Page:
As a general rule, evidence willfully withheld from disclosure under a discovery order should be excluded from evidence. See Pena v. State, 864 S.W.2d 147, 149 (Tex. App.--Waco 1993, no pet.) (noting same holding in Hollowell v. State, 571 S.W.2d 179, 180 (Tex. Crim. App. [Panel Op.] 1978)). There is no evidence the State willfully withheld fan club records from appellant. Moreover, there is no evidence the State ever possessed the records or had access to the records, apart from those the trial court disclosed to appellant. Instead, the record reflects that the trial court exerted its discretion in providing limited discovery of complainant's business records after reviewing the content of the boxes in camera. Because the documents and records were Quintanilla's private papers and not part of the State's file, we cannot say the trial court abused its discretion in disclosing the documents in Court Exhibit 1 to both parties and declining to disclose others.

Appellant also contends the trial court abused its discretion in denying her request for production of Selena fan club records when Quintanilla testified at trial. Former rule 611 of the Texas Rules of Criminal Evidence provides when a "witness uses a writing to refresh his memory for the purpose of testifying either while testifying or before testifying, an adverse party is entitled to have the writing produced at the hearing to inspect it, to cross-examine the witness thereon, and to introduce in evidence those portions which relate to the testimony of the witness." Tex. R. Crim. Evid. 611, 49 Tex. B. J. 228 (1986) (current version at Tex. R. Evid. 612). Nevertheless, appellant is only entitled to fan club records if Quintanilla actually used the records to refresh his memory. See Pondexter v. State, 942 S.W.2d 577, 582 (Tex. Crim. App. 1996), cert. denied, 118 S.Ct. 85 (1997). In this case, there is no evidence that Quintanilla used the fan club records to refresh his memory during or before his testimony. Outside the jury's presence, Quintanilla testified about the specific documents he thought were proof that appellant was embezzling funds, but he never stated he used those documents to refresh his memory at any time. Therefore, appellant's contention under rule 611 must fail. Because the trial court did not abuse its discretion in denying appellant's pretrial discovery request for fan club records and her request for the documents during trial, we overrule appellant's seventh point of error.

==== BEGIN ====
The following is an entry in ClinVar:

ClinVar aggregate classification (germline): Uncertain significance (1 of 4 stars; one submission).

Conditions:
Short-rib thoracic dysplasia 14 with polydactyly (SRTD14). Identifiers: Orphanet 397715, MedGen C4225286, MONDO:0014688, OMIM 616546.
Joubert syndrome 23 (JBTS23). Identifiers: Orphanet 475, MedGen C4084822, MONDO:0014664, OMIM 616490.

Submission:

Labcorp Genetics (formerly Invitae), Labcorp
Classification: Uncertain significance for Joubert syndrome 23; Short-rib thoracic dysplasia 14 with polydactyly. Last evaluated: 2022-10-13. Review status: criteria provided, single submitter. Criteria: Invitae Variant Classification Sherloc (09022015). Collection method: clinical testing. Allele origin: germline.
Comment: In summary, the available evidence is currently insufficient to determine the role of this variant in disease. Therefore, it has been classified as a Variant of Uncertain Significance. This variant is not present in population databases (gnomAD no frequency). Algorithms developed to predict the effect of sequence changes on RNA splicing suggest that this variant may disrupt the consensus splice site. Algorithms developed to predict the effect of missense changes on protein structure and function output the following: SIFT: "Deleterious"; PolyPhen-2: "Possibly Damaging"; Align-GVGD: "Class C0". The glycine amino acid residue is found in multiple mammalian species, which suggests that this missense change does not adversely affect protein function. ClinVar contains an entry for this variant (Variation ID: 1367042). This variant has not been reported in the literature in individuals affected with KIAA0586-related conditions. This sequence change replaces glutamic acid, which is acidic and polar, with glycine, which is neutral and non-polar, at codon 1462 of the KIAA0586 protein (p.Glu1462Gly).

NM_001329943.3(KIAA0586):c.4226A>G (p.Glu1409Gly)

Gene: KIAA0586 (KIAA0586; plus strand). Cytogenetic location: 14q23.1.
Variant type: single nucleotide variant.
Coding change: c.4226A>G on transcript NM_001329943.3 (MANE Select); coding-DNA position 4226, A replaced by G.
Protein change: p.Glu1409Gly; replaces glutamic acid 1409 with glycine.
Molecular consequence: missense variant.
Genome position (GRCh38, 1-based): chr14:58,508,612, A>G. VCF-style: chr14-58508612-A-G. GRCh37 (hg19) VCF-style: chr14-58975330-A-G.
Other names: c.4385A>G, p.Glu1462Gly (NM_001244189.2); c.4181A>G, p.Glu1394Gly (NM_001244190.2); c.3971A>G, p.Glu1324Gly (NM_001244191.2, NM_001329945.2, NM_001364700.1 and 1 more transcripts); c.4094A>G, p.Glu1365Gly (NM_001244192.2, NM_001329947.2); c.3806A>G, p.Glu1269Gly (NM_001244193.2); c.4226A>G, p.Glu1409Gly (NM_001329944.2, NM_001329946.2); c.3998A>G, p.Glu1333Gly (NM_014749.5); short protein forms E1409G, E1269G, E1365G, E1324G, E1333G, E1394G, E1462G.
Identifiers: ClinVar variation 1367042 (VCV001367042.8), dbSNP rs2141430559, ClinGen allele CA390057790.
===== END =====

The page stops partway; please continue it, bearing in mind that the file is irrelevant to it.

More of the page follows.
C. Limiting Instruction Extraneous Offense

In her twelveth point of error, appellant alleges the trial court did not properly inform the jury regarding the voluntariness of her conduct by overruling her objection to paragraph six of the jury charge and by refusing a requested instruction on the issue. "When reviewing charge errors, an appellate court must undertake a two-step review: first, the court must determine whether error actually exists in the charge, and second, the court must determine whether sufficient harm resulted from the error to require reversal." Abdnor v. State, 871 S.W.2d 726, 732 (Tex. Crim. App. 1994).